V-pipe is designed with hierarchically organised data in mind:

├── patient1
│   ├── 20100113
│   └── 20110202
└── patient2
    └── 20081130

Here, we have two samples from patient 1 and one sample from patient 2. All sample names should be unique such later mixups of different timepoints can be avoided.

V-pipe’s parameters for the number of cores to use and the maximum memory is specified in the config file config.yaml, for instance:

  number_cores: 24
  leave_tmp: true

This instructs the ngshmmalign step to use 24 cores and leave the MSA temp files, which might be useful for debugging certain genomic regions.

To invoke V-pipe on the current sample set, first perform a verbose dry-run:

./vpipe -n -p

and after confirming that all targets are as you would expect them, perform the real run:

./vpipe -j 1


You can find more resources about using V-pipe on the project’s readme.


See usage for instructions regarding initial setup. We strongly encourage you to deploy it using the quick install script, as this is our preferred method.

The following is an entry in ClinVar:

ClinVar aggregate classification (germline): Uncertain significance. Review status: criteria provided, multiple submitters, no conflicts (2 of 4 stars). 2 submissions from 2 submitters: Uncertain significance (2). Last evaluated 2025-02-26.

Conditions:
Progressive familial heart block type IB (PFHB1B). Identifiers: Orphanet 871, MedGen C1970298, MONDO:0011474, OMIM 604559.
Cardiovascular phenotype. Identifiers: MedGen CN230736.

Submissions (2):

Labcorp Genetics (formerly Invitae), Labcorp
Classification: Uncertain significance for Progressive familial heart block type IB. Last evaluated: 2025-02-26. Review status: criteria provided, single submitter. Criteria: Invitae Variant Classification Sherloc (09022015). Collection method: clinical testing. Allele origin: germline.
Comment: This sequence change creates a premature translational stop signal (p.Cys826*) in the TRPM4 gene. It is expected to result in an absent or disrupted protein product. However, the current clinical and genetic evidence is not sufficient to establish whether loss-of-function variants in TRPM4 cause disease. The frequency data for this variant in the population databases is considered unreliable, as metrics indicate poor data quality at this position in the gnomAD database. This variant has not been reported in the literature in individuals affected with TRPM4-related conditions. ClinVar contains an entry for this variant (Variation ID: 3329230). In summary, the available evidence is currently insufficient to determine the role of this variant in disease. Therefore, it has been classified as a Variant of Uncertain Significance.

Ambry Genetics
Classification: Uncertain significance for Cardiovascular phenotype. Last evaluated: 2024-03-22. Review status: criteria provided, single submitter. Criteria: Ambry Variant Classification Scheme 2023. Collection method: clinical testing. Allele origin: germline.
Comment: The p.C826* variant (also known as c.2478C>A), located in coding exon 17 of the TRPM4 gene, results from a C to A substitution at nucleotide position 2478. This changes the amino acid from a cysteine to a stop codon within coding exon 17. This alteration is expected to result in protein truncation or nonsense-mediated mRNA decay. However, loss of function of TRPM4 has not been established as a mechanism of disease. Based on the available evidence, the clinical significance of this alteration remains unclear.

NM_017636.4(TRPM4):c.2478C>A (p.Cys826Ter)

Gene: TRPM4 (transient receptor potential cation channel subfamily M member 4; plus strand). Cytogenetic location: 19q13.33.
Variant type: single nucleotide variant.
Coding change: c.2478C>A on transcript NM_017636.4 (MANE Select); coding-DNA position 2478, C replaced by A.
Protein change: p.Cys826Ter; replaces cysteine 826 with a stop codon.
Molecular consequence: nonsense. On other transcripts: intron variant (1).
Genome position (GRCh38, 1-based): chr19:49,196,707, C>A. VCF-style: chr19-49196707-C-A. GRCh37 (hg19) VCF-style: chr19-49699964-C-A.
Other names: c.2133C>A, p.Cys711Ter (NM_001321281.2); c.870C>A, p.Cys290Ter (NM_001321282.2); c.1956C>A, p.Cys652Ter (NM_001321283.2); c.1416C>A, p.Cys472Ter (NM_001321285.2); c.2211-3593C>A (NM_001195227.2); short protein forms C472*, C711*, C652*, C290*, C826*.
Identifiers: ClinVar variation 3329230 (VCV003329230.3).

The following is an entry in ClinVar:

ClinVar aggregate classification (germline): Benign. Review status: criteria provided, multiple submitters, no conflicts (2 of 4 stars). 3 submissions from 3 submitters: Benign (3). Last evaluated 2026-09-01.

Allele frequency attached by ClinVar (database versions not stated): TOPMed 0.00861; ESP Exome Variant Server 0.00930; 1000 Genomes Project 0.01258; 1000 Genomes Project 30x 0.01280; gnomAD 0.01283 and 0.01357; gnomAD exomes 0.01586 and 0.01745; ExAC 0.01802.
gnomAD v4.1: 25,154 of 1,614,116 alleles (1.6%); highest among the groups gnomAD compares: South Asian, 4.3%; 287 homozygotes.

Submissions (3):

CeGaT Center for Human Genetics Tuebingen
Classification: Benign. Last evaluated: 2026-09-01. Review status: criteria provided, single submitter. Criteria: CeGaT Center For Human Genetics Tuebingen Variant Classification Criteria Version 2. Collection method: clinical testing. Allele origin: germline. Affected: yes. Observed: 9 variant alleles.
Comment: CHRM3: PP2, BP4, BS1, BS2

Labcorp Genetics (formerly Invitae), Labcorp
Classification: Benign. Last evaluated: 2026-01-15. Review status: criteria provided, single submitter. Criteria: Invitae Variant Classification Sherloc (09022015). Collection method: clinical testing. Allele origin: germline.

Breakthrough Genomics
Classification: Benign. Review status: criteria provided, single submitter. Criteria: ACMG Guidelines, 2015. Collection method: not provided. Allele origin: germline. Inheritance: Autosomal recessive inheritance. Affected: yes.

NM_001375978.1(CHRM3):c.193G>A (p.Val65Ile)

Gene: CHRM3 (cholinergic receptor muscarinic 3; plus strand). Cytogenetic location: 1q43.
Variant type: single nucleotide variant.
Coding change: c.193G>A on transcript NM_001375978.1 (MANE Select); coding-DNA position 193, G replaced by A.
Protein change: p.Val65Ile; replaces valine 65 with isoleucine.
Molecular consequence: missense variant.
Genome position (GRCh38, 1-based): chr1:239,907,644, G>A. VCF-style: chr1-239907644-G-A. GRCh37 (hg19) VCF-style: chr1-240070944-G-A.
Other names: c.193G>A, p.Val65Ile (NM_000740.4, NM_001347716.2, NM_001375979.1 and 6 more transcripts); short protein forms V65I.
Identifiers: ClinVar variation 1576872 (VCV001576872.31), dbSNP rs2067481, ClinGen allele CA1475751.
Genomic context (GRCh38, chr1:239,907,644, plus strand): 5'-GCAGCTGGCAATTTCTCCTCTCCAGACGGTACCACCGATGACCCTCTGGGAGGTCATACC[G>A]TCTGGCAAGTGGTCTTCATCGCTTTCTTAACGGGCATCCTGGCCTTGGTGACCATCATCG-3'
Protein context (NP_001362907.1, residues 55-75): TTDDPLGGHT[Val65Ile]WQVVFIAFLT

Configure options

The config’s readme gives an introduction about configuring V-pipe. In your local installation, the file config/config.html contains an exhaustive list of all options that can be set in V-pipe’s config file config.yaml.

V-pipe as a benchmark tool

V-pipe also provides an unified benchmarking platform, by incorporating two additional modules: a read simulator and a module to evaluate the accuracy of the results.

Snakemake rules

V-Pipe uses Snakemake, a robust workflow management system, and it is possible for users to easily customize the workflow by adding or excluding rules according to their specific requirements.